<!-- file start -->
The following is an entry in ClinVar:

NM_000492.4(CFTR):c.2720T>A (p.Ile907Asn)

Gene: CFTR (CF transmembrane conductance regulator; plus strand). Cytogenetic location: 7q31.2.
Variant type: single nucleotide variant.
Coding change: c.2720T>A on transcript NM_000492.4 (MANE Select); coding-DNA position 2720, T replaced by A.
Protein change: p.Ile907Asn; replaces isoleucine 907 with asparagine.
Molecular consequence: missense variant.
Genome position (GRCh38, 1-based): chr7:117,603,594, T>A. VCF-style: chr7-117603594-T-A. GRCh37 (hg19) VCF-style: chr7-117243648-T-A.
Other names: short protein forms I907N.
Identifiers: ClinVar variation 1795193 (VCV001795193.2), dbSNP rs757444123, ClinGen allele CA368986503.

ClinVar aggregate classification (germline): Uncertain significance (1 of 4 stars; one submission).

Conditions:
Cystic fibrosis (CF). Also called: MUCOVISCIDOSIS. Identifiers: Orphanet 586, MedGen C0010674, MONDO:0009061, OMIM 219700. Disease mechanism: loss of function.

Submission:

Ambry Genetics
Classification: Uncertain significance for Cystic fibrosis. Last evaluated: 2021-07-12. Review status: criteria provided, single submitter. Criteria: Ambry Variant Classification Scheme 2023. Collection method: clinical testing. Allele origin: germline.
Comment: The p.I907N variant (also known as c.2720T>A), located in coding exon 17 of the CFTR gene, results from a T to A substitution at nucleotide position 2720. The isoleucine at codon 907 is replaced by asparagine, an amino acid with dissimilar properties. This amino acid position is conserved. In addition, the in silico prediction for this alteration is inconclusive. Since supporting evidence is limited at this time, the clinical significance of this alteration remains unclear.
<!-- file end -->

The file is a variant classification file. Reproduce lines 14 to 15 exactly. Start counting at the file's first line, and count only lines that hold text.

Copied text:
Submission:

Ambry Genetics